By the time all of this was done, it was almost 4pm. Ilya the biker met us again and led us to the clubhouse and workshop of the Iron Angels. Sherri Jo needed an oil change, and the Iron Angels guys had that rarest of lubes, 10w60. We might as well use the guys to change her tyres, since they have a moto wheel balancer too. Sherri Jo had the finest French shoes fitted a Michelin Desert rear and Michelin T63 front..
As soon as we got to the club, we met a quartet of bikers from Kazakhstan who had just come to Vladivostok and were getting some servicing done.
I chatted to them about where they had been and they had actually ridden part of the BAM road
from Bratsk to Chara. From Chara onwards they had taken the train, but their stretch did include the mighty Vitim River Bridge. Respect. Even more so as they had actually RIDDEN over the bridge.
They told me they had taken the train from Chara as there were no bridges on the road further. I told them it is not quite true. There were some bridges! And the road is rideable to Tynda.
Sherri tried some Kvas, a traditional Russian drink, while I checked out the bikes from Kazakhstan.
Is Sinus still kicking around? He can play a mean didge mate. Put us all to shame. He gave me all his pictures from his Aussie trip. All 15 or so cd's!!!! Awesome photographer.
We returned to the bike club, where the guys were preparing for this weekends big feast and drink-a-thon, the 3rd birthday of the Iron Angels bike club. Sherri spoke to the mechanic who had been working on her bike, trying to communicate how much she owed him for changing and balancing her tyres and changing her oil. He however was having none of it. No charge. Just pay the club boss for the oil we used. That was her introduction to the friendliness of Russian bikers.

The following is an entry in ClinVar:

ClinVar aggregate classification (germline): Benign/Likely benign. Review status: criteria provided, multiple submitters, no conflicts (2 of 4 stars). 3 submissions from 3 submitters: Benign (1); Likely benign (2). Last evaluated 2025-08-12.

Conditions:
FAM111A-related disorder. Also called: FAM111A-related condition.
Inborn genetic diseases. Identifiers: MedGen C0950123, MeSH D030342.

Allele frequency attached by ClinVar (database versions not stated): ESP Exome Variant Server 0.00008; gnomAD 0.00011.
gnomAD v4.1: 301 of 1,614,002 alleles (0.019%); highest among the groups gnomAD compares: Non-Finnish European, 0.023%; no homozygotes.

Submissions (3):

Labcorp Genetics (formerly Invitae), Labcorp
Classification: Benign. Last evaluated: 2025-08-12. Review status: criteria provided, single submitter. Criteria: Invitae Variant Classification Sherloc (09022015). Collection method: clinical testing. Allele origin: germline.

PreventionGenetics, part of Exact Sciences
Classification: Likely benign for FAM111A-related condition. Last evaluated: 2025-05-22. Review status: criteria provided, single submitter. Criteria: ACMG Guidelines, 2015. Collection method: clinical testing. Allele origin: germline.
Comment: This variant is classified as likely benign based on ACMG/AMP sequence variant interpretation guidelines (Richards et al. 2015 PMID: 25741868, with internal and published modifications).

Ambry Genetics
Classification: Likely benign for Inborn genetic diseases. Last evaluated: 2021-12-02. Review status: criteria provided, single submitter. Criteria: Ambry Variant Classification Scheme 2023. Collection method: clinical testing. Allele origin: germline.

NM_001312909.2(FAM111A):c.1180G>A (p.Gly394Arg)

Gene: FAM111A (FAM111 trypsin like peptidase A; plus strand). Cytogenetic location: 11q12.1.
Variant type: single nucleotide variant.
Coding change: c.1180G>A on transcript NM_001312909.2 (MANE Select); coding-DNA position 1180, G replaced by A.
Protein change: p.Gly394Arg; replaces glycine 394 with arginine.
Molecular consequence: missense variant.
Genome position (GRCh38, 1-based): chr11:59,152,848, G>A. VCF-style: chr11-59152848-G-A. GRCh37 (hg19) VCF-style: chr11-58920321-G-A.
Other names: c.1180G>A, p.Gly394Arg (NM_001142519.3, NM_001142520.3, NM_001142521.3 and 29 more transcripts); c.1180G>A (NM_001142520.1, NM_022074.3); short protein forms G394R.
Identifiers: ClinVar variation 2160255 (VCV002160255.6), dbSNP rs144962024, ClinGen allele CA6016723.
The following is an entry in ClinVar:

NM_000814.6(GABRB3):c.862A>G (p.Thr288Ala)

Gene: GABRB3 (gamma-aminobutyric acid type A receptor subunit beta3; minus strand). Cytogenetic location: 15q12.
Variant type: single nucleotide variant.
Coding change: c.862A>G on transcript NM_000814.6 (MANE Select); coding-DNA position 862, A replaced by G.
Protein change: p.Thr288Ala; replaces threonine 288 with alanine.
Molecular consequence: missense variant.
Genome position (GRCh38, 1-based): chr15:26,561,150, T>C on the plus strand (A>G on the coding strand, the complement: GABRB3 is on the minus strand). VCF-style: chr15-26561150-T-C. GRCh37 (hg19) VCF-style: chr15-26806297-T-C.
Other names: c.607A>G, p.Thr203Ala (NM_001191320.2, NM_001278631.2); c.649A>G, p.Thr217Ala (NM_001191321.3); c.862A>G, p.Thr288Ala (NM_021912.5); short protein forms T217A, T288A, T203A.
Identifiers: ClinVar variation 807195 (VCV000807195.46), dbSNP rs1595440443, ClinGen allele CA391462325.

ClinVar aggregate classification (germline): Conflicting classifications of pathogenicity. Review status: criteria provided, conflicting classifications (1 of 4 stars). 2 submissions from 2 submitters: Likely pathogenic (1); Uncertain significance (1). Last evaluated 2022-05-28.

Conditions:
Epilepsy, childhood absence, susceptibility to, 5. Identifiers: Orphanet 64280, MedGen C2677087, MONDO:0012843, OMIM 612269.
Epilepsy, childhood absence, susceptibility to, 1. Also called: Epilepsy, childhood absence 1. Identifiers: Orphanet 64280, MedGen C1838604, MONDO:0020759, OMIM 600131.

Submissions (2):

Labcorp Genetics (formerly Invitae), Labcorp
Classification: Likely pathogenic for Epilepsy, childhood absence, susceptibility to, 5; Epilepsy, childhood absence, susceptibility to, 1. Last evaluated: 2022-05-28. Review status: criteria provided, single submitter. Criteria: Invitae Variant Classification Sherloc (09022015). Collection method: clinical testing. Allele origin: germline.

While she was sorting out Andrei, the club boss, for the oil, I had a Russian biker-ess trying out my bike. A bit taller than my chopper was all she said. I wondered to myself did she actually ride her bike with the hot pants and high heels?
A call came in, from one of the shipping agents regarding Magadan. One of the ships was in a day early and needed to be loaded tonight for a tomorrow morning departure. This was good news. The bikes would probably be in Magadan on Tuesday, same as us. We threw stuff onto our bikes and rode them down to the port, stopping briefly for the obligatory Vladivostok foto
in front of the submarine.
The young shipping agent met us there in his new Range Rover and told us we had to wait. We couldnt ride the bikes onto the dock because its technically a border zone we needed a Russian citizen
so a biker friend of the agent was coming down to help out. The friend turned up in a souped up Porsche Cayenne. He was about 28. SJ and I looked at each other and raised our eyebrows. Business is booming in Vladivostok I see.
The bikes were ridden away to be loaded on to the boat. We had secured a really good deal. It was unofficial.
A mere 4000 rubles each to ship the bikes to Magadan. Vladivostok to Magadan is a hell of a long way. Its 4 hours in a jet plane. 80 quid to send each bike over 2000 miles (3000km) was a bargain in anyones language. Two days earlier we had purchased our air tickets. And as luck would have it, we got an decent deal there too. Tony had paid 24,000 rubles last year from his Magadan to Vlad flight. Sherri and I scored them this year for 16,000 each.
The only thing left on the agenda for Vladivostok is the 3rd Birthday party for the Iron Angels bike club this weekend. Tony and Terry were at the 2nd Birthday party for the club last year
and we all know how that went!
why do I feel my productivity % dropping off the scale again?
Subscribed and in for the duration (again)